Carl-Peter Forster, the chief executive of General Motors Europe who runs its struggling Opel unit, will leave the company, GM said Friday.
GM said in a statement that Forster, 55, would advise the company on picking a new Opel CEO. The statement gave no time frame for his departure.
Forster will be replaced temporarily by Nick Reilly, who is now president of GM's international operations who once ran Opel's Vauxhall operations in the United Kingdom, said a person briefed on the executive moves.
The person asked not to be identified because that move has not been announced publicly.
GM will search externally for a permanent new CEO of Opel and GM Europe, likely from Germany.
GM CEO Fritz Henderson said in the statement that no other Opel management changes are expected at this time.
The person briefed on the moves said that Hans Demant will remain on as managing director and head of the Opel management board.
The executive moves come after the GM board decided this week to keep its European Opel and Vauxhall units. The board rejected a plan to sell a majority stake in Opel to a group led by Canadian auto parts maker Magna International Inc. and Russian lender Sberbank.
Forster, who has been GM's top European executive since June of 2004, advocated for the Magna deal before the sale was shot down by the GM board.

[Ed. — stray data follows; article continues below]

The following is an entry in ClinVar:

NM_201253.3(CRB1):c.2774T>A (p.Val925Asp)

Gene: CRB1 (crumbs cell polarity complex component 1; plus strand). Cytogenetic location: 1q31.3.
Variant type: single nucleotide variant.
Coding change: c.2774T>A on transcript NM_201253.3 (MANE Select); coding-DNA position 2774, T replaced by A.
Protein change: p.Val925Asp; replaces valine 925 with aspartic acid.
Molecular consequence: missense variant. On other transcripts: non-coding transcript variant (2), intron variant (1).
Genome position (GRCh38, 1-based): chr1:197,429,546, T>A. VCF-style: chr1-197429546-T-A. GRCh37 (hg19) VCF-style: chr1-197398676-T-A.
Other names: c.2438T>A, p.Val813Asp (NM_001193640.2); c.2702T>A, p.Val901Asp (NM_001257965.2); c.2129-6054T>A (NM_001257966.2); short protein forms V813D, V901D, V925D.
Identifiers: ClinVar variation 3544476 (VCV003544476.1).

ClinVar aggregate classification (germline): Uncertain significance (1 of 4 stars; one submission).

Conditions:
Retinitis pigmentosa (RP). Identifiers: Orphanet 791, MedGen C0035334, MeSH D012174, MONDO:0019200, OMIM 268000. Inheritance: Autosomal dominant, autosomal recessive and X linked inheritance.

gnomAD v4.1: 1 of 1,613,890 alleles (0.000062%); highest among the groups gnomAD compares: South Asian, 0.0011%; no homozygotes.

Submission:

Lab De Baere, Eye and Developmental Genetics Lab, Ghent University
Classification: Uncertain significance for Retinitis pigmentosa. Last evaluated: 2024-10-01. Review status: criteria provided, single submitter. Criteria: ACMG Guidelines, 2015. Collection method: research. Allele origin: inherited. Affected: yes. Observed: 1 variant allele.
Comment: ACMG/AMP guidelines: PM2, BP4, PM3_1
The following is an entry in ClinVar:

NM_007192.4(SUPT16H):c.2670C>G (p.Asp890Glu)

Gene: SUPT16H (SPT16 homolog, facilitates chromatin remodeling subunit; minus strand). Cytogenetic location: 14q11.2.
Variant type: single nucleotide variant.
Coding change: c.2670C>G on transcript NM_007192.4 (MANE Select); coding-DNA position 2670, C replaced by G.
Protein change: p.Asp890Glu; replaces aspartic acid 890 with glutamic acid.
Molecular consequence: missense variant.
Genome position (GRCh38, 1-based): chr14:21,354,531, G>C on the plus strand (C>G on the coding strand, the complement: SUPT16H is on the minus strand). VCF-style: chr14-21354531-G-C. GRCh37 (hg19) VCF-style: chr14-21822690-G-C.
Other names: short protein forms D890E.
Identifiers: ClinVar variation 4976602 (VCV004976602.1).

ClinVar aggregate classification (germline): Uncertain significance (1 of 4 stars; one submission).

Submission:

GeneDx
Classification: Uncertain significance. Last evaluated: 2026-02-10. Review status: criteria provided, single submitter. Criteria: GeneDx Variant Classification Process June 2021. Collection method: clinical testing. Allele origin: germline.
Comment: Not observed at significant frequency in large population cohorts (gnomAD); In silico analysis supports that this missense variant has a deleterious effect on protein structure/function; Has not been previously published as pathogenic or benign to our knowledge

"Such a sudden shift isn't comprehensible," Forster told Germany's Bild daily Wednesday about GM's decision not to sell the units to Magna. "I hoped that it would have come to a much different outcome."
He told the paper that he didn't have an explanation for the decision from GM headquarters in Detroit either.
Asked what the restructuring of Opel would look like, Forster said: "I don't know. We have to work that out in the next days. I think the important men that decided this don't know themselves."
Forster's successor will have a difficult task of getting the European operations back on track.
Unions and employees had offered cost-cutting concessions to ease a Magna deal, such as forgoing pay increases, but those offers are now off the table and Opel workers went on strike in Europe, starting Thursday.
GM will face a new battle to secure concessions for its own restructuring plan _ and has raised the prospect of the bankruptcy of the European divisions if all parties don't work to negotiate a viable plan.
Frey reported from Frankfurt, Germany.
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